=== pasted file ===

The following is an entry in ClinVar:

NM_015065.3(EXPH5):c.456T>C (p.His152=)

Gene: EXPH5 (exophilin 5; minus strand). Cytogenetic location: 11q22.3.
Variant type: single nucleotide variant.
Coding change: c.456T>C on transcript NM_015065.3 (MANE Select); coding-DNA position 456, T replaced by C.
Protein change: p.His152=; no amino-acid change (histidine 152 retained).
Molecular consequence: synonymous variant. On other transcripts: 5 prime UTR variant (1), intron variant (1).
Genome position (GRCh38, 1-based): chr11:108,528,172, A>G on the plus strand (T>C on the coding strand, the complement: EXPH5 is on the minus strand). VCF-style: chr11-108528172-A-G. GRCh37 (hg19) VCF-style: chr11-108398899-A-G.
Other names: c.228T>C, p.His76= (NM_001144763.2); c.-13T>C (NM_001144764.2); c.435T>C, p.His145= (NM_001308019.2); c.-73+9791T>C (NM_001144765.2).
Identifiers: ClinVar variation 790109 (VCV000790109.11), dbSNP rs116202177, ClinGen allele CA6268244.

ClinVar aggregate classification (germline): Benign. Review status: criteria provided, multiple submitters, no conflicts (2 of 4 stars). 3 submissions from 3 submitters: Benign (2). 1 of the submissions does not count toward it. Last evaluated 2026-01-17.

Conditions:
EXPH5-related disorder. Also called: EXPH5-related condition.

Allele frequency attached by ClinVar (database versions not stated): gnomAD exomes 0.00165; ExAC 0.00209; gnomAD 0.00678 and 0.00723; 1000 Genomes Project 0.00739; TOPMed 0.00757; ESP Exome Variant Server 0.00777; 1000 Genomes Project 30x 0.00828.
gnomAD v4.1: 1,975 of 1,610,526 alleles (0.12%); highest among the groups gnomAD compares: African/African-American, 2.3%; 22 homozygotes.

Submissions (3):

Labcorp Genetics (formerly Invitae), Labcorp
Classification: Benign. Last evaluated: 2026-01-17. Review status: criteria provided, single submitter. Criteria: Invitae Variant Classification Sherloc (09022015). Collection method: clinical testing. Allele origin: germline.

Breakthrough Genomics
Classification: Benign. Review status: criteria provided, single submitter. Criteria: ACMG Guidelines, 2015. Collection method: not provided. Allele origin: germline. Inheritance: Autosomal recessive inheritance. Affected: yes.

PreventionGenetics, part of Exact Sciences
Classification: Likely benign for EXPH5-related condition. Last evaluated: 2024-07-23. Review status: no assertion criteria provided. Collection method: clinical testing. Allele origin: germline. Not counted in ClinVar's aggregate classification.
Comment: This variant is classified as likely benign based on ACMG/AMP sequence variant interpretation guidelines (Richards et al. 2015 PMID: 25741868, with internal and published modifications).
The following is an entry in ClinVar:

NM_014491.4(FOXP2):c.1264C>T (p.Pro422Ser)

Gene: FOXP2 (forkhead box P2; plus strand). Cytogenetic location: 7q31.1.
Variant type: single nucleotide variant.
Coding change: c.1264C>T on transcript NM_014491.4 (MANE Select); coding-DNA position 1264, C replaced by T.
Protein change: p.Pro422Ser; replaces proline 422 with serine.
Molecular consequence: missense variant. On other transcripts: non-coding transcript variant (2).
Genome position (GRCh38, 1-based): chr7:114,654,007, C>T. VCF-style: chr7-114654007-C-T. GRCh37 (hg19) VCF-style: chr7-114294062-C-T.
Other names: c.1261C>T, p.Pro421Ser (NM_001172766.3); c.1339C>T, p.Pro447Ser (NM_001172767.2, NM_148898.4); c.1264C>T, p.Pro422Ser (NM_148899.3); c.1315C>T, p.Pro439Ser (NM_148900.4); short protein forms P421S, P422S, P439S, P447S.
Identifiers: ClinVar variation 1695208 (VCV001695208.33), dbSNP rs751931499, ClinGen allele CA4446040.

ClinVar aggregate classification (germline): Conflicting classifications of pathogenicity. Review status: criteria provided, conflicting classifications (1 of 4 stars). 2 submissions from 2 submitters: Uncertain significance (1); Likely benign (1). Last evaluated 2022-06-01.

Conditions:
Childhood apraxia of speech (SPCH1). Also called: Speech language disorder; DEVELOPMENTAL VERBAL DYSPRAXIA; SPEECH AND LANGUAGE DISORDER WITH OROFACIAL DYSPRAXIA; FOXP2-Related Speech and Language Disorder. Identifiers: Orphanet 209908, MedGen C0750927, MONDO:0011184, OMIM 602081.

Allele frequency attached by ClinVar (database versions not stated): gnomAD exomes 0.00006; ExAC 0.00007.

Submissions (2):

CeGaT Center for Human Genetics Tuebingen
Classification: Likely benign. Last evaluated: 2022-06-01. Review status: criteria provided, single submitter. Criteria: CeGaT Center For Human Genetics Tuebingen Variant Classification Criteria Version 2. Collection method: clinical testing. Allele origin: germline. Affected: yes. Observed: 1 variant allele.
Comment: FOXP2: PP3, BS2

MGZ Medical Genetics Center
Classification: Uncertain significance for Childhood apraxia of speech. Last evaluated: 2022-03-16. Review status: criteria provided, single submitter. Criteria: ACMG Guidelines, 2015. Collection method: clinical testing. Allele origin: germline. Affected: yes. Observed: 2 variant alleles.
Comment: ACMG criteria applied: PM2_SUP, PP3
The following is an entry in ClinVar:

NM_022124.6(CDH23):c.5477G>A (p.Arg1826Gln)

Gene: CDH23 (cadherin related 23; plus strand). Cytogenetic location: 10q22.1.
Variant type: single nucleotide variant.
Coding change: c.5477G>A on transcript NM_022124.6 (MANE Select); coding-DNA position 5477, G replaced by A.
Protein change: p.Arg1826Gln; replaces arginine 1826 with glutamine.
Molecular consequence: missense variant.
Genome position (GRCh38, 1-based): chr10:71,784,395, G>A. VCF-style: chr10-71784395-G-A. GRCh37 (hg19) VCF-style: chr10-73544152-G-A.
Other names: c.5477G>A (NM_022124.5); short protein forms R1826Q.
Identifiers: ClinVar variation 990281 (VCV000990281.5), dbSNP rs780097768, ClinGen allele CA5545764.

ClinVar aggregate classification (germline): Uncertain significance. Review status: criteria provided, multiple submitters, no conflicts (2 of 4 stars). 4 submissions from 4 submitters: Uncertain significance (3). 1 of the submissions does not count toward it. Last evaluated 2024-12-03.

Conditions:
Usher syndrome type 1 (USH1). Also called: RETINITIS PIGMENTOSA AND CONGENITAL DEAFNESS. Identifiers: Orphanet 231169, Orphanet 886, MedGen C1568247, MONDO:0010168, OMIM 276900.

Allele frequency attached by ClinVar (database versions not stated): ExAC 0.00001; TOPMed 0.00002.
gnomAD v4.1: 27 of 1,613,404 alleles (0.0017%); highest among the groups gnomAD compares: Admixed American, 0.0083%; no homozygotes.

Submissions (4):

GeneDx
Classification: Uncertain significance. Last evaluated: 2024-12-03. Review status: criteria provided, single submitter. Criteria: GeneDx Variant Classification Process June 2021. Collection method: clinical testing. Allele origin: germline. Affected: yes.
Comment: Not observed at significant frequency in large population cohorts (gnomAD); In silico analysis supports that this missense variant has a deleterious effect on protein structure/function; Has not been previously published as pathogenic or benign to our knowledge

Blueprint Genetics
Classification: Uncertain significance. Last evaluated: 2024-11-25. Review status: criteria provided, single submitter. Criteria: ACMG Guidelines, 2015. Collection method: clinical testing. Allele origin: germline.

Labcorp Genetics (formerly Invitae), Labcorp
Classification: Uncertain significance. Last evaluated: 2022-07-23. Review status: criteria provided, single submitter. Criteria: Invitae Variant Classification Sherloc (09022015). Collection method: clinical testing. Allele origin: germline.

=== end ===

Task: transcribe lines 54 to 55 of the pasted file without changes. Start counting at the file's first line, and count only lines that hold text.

Identifiers: ClinVar variation 990281 (VCV000990281.5), dbSNP rs780097768, ClinGen allele CA5545764.

ClinVar aggregate classification (germline): Uncertain significance. Review status: criteria provided, multiple submitters, no conflicts (2 of 4 stars). 4 submissions from 4 submitters: Uncertain significance (3). 1 of the submissions does not count toward it. Last evaluated 2024-12-03.